Power  /  Journal Article

Bourbon Country

Examining the ingredients—time, grain, government regulations—that have made bourbon an enduring national favorite.

On May 4, 1964, the United States Congress resolved that bourbon is a distinctly “national” product. Unsurprisingly, it was pair of politicians from the land of Maker’s Mark—Kentucky’s Senator Thruston Morton and Representative John Watts—who introduced this resolution; it called for a prohibition on the importation of anything designated as “Bourbon whiskey.” It was not the first time nor the last that arguments over bourbon’s ingredients and provenance entered the public fray.

Indeed, such debates began centuries earlier, before the American Revolution in the region that would become New England. In the seventeenth century, colonists there tried to distill everything from berries to pumpkins to corn. They also experimented with making rum, using molasses exported from the Caribbean, a pipeline that dried up after the Revolution effectively ending rum distillation in the North American colonies.

Distilling whiskey, as the colonists learned, is uncomplicated; there are but three ingredients: grain, water, and yeast. It is time, however, that fourth “metaphysical ingredient” that “completely changes whiskey’s taste,” observes journalist Clay Risen in Bourbon: The Story of Kentucky Whiskey. In American whiskey, the “mash bill” is the recipe each distiller uses as the basis of their brew—the percentages of corn, rye, wheat, or barley. After it is mixed with water and yeast (which produces the alcohol), it is run through a still. At this point, the liquid is a clear liquor and is not yet considered whiskey. Poured into barrels, this liquor then is left to age and mix with both oxygen and chemicals in the wood, turning what was clear into a drink the color of gold.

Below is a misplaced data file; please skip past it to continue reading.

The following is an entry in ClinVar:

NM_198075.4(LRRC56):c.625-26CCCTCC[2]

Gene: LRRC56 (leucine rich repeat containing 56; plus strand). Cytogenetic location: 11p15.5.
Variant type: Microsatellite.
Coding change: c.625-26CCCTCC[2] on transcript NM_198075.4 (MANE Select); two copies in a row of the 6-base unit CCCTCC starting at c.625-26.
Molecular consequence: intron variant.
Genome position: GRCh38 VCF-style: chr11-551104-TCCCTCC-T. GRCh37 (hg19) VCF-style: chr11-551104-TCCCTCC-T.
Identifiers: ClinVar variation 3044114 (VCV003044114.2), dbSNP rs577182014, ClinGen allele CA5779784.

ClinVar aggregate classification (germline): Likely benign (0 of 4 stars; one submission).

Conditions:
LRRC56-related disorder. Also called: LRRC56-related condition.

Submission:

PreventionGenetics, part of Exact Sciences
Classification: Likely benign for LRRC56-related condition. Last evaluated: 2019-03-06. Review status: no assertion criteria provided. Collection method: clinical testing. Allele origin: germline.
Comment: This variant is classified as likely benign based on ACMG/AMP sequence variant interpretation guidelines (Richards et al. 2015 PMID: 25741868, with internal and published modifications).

From the very start of U.S. history, whiskey played a key role in shaping American consumption habits and its political and legal culture. The end of the eighteenth century saw the settlement of a large number of Scots-Irish immigrants in Maryland and Pennsylvania. According to writer Seán S. McKeithan, these newcomers brought with them “the strongly held opinion that whiskey, not bread, was the staff of life, the equipment for distilling, and an expert knowledge of the distiller’s art.” Rye was a central crop for them—while corn “grew like wildfire in Kentucky.” Farmers around the country found it easy to distill, ship, and earn profits from whiskey made from surplus crops, and records from colonial legislatures nationwide reveal how pervasive such distilling was, contradicting the claims of Kentuckians that their own Elijah Craig was America’s first real “bourbon” distiller. Moreover, strong evidence identifies colonial Virginia—where corn was the primary crop—as its birthplace.